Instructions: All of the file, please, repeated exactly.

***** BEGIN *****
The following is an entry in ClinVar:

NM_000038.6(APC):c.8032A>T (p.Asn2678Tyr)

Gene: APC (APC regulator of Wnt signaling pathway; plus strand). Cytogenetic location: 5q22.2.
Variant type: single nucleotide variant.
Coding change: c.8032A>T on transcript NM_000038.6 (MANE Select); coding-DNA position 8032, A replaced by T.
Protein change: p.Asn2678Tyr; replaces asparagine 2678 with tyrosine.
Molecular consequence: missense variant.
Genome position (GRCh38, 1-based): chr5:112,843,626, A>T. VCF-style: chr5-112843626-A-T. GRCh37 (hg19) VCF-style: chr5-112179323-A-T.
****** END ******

The following is an entry in ClinVar:

NM_000038.6(APC):c.8032A>T (p.Asn2678Tyr)

Gene: APC (APC regulator of Wnt signaling pathway; plus strand). Cytogenetic location: 5q22.2.
Variant type: single nucleotide variant.
Coding change: c.8032A>T on transcript NM_000038.6 (MANE Select); coding-DNA position 8032, A replaced by T.
Protein change: p.Asn2678Tyr; replaces asparagine 2678 with tyrosine.
Molecular consequence: missense variant.
Genome position (GRCh38, 1-based): chr5:112,843,626, A>T. VCF-style: chr5-112843626-A-T. GRCh37 (hg19) VCF-style: chr5-112179323-A-T.